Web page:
Dialogue #2: Partnerships and innovative initiatives for the way forward, was supported by keynote speaker Ellen Johnson Sirleaf. She reminded the audience of the benefits that arise out of migration, particularly when an area of open-border movement created an area of safety as achieved in some African countries which she underlined have a major role in shaping partnerships on migration governance.

Acknowledging the fears and uncertainty that existed among Europeans with regard to migration, the EU-representative declared the adoption of the GCM as victory of multilateralism in spite of post-facts-times. Again, CEIPA is supportive to the declared priority on observing a gender perspective in addressing migration governance, on combating trafficking, and on upholding a child perspective that prevails regardless of the respective migration status. The EU representative declared commitment to go from words to action, together with the international community, the European parliament and involving civil society, the observance of which CEIPA is ready to follow-up on.

During the two-days plenary and dialogue intervention, the clear and strong commitment to multilateralism with respect to addressing migration in a coherent and human-rights-based manner was voiced by state and non-state representatives alike. At the same time, not all states seem equally ready for full GCM implementation, due to political constraints, prevalent pressing issues or post-fact public polemics. The pressing and challenging task hence appears to be to localise and, simultaneously, to join forces at the regional policy level to diligently pursue and follow-up on efforts to achieving GCM objectives.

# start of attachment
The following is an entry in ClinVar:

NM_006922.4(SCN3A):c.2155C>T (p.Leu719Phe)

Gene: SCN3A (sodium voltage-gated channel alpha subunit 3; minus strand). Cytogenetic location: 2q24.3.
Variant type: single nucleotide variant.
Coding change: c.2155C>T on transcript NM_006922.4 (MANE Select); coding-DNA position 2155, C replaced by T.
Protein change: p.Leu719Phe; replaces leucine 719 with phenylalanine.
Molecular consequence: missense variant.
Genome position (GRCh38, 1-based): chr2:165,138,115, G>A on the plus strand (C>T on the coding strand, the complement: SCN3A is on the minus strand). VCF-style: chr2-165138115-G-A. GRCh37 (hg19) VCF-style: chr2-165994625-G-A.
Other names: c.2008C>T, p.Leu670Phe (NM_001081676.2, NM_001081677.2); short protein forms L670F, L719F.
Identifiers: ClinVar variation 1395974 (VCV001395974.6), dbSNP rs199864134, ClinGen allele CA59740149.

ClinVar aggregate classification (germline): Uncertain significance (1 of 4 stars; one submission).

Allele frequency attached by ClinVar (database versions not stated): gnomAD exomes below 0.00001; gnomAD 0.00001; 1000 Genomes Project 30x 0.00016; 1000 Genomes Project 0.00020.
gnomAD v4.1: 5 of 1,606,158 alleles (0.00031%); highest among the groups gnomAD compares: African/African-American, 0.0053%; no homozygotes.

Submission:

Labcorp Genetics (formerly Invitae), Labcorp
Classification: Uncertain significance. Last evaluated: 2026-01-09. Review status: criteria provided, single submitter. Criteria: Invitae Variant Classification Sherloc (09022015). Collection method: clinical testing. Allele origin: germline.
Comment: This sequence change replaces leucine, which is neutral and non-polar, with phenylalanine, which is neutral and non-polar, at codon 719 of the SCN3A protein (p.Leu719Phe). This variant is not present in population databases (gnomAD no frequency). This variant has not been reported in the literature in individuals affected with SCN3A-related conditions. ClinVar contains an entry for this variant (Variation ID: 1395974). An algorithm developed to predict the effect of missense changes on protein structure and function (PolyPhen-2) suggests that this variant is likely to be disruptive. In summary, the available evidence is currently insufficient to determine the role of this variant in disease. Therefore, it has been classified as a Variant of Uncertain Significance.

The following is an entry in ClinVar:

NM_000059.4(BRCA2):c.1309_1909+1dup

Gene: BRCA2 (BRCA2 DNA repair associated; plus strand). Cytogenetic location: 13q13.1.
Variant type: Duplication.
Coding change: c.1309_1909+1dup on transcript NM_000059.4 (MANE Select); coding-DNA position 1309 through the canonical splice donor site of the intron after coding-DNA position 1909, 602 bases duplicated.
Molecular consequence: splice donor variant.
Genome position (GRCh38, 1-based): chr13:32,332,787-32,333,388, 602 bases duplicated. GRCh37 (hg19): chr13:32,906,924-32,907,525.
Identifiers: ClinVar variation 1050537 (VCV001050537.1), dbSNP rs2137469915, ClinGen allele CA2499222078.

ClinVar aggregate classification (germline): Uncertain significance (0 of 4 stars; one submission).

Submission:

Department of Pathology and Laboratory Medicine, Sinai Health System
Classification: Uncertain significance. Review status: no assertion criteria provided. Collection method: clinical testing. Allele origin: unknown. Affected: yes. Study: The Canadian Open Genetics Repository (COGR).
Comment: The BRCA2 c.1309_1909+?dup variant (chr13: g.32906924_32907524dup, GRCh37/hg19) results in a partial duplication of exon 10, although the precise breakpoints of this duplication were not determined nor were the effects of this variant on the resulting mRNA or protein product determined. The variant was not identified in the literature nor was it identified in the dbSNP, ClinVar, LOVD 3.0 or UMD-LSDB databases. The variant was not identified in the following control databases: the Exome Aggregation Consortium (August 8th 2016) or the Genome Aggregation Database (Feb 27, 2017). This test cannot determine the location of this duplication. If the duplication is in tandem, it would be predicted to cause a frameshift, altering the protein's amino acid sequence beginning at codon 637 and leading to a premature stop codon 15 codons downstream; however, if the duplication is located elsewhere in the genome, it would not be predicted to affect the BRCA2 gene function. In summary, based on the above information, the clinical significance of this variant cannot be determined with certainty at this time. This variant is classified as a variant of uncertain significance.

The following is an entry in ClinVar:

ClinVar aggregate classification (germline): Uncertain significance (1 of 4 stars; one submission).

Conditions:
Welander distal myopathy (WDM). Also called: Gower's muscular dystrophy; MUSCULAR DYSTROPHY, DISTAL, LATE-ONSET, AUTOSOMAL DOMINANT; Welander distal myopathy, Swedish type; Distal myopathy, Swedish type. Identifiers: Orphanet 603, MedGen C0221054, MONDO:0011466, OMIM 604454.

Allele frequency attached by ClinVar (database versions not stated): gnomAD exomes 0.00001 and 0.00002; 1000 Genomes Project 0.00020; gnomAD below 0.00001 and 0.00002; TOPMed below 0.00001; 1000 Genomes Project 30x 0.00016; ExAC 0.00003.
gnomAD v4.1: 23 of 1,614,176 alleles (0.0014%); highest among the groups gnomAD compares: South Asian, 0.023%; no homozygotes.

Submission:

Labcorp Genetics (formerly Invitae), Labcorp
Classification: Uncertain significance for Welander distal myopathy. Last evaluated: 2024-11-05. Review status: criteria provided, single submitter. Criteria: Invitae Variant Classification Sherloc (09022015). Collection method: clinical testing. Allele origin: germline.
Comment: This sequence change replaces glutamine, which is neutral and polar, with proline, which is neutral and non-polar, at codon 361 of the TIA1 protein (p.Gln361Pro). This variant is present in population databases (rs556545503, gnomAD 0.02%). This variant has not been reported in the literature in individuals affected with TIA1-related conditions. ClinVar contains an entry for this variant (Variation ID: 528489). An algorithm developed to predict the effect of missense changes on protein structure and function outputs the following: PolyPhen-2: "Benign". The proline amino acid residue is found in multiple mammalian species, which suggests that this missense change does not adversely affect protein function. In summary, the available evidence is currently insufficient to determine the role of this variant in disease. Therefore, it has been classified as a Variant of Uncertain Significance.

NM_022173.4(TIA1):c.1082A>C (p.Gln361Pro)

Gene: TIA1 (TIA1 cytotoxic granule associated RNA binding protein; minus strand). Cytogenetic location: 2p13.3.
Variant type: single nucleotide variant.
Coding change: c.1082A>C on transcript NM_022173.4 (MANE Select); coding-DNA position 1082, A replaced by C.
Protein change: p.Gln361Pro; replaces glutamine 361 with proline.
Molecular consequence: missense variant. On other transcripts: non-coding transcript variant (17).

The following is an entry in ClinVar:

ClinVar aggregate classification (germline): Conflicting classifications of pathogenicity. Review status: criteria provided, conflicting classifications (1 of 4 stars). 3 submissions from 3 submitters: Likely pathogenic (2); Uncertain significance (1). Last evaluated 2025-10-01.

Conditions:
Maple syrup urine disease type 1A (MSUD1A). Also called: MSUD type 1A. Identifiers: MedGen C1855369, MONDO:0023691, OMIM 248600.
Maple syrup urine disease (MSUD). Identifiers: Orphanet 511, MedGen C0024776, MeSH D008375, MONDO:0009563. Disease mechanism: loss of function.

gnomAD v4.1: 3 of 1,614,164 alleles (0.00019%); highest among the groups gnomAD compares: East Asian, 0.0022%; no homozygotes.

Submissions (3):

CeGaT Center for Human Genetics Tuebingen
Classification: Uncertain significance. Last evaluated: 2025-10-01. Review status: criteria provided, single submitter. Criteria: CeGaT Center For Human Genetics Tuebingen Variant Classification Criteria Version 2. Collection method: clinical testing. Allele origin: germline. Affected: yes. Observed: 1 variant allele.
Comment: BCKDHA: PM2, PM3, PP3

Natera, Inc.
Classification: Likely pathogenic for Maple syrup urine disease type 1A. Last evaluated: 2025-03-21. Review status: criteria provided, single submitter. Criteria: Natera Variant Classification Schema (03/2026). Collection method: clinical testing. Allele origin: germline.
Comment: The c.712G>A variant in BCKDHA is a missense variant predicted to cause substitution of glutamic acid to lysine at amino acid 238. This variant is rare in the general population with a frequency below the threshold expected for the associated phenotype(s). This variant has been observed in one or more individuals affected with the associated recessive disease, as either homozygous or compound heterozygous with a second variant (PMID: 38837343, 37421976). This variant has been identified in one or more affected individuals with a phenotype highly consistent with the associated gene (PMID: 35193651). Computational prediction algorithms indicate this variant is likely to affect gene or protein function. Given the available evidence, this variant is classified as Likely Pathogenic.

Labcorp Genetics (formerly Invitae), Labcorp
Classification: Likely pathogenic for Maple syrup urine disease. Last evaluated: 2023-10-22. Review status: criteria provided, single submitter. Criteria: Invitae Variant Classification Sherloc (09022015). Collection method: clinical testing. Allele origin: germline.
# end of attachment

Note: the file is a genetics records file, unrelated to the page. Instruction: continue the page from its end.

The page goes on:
As president of the UN General Assembly took up in her concluding remarks, the implementation phase is now to be considered crucial, not least to improving the situation of migrants worldwide. CEIPA commends the formation of the global migration network and stands ready as civil society actor to contribute as well as to involve in the IOM stakeholder consultation initiative as planned for 2019.

CEIPA, as stated in its GCM declaration, clearly backs the understanding that the GCM represents a momentum, conducive to a multilateral approach to migration governance, while its value is determined subject to its meaningful implementation. Aiming at fostering political will, determination and political coherence, CEIPA will – particularly focussing on the context of the European Union and its Member States – lend its expertise, experience and resources as laid out in its GCM-declaration, in support of this ambitious endeavour.

Anna Goos, Senior Migration Policy Advisor